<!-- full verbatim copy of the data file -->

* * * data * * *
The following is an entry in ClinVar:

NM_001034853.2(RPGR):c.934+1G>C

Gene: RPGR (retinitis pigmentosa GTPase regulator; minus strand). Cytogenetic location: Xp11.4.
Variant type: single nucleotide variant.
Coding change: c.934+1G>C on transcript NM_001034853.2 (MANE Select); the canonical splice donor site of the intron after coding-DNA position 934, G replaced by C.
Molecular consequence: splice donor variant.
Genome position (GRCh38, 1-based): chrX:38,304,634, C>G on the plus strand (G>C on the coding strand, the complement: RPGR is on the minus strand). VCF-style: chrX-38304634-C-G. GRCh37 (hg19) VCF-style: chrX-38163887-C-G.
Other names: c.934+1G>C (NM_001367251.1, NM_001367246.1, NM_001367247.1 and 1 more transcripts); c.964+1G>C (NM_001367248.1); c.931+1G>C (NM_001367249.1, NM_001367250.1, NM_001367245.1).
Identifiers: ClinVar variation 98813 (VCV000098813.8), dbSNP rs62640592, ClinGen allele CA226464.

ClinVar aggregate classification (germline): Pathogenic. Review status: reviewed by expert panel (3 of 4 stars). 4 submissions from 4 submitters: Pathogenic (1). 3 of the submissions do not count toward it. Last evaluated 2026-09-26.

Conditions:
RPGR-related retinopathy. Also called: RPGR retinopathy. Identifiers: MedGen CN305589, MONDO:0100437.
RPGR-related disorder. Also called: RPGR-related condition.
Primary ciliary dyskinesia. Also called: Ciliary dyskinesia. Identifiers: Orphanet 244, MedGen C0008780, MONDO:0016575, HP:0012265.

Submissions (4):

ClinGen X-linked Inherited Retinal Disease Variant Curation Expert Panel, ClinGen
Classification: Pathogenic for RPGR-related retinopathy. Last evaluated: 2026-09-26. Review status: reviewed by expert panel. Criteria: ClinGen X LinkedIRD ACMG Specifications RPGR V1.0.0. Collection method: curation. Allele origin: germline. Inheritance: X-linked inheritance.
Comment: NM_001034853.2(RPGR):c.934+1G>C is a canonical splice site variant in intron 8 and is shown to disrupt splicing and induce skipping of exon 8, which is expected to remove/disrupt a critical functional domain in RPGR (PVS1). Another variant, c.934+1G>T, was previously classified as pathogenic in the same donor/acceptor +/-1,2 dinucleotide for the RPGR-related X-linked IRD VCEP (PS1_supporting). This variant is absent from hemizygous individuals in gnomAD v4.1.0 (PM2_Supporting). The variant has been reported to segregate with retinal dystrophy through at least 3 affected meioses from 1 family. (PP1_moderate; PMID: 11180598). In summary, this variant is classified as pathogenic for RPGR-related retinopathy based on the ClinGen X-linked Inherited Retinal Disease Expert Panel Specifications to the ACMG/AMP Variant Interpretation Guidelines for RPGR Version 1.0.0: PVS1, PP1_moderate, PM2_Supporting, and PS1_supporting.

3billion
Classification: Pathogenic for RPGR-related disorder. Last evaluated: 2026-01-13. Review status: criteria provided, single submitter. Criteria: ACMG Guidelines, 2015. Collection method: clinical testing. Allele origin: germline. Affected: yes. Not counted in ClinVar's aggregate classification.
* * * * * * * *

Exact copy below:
The following is an entry in ClinVar:

NM_001034853.2(RPGR):c.934+1G>C

Gene: RPGR (retinitis pigmentosa GTPase regulator; minus strand). Cytogenetic location: Xp11.4.
Variant type: single nucleotide variant.
Coding change: c.934+1G>C on transcript NM_001034853.2 (MANE Select); the canonical splice donor site of the intron after coding-DNA position 934, G replaced by C.
Molecular consequence: splice donor variant.
Genome position (GRCh38, 1-based): chrX:38,304,634, C>G on the plus strand (G>C on the coding strand, the complement: RPGR is on the minus strand). VCF-style: chrX-38304634-C-G. GRCh37 (hg19) VCF-style: chrX-38163887-C-G.
Other names: c.934+1G>C (NM_001367251.1, NM_001367246.1, NM_001367247.1 and 1 more transcripts); c.964+1G>C (NM_001367248.1); c.931+1G>C (NM_001367249.1, NM_001367250.1, NM_001367245.1).
Identifiers: ClinVar variation 98813 (VCV000098813.8), dbSNP rs62640592, ClinGen allele CA226464.

ClinVar aggregate classification (germline): Pathogenic. Review status: reviewed by expert panel (3 of 4 stars). 4 submissions from 4 submitters: Pathogenic (1). 3 of the submissions do not count toward it. Last evaluated 2026-09-26.

Conditions:
RPGR-related retinopathy. Also called: RPGR retinopathy. Identifiers: MedGen CN305589, MONDO:0100437.
RPGR-related disorder. Also called: RPGR-related condition.
Primary ciliary dyskinesia. Also called: Ciliary dyskinesia. Identifiers: Orphanet 244, MedGen C0008780, MONDO:0016575, HP:0012265.

Submissions (4):

ClinGen X-linked Inherited Retinal Disease Variant Curation Expert Panel, ClinGen
Classification: Pathogenic for RPGR-related retinopathy. Last evaluated: 2026-09-26. Review status: reviewed by expert panel. Criteria: ClinGen X LinkedIRD ACMG Specifications RPGR V1.0.0. Collection method: curation. Allele origin: germline. Inheritance: X-linked inheritance.
Comment: NM_001034853.2(RPGR):c.934+1G>C is a canonical splice site variant in intron 8 and is shown to disrupt splicing and induce skipping of exon 8, which is expected to remove/disrupt a critical functional domain in RPGR (PVS1). Another variant, c.934+1G>T, was previously classified as pathogenic in the same donor/acceptor +/-1,2 dinucleotide for the RPGR-related X-linked IRD VCEP (PS1_supporting). This variant is absent from hemizygous individuals in gnomAD v4.1.0 (PM2_Supporting). The variant has been reported to segregate with retinal dystrophy through at least 3 affected meioses from 1 family. (PP1_moderate; PMID: 11180598). In summary, this variant is classified as pathogenic for RPGR-related retinopathy based on the ClinGen X-linked Inherited Retinal Disease Expert Panel Specifications to the ACMG/AMP Variant Interpretation Guidelines for RPGR Version 1.0.0: PVS1, PP1_moderate, PM2_Supporting, and PS1_supporting.

3billion
Classification: Pathogenic for RPGR-related disorder. Last evaluated: 2026-01-13. Review status: criteria provided, single submitter. Criteria: ACMG Guidelines, 2015. Collection method: clinical testing. Allele origin: germline. Affected: yes. Not counted in ClinVar's aggregate classification.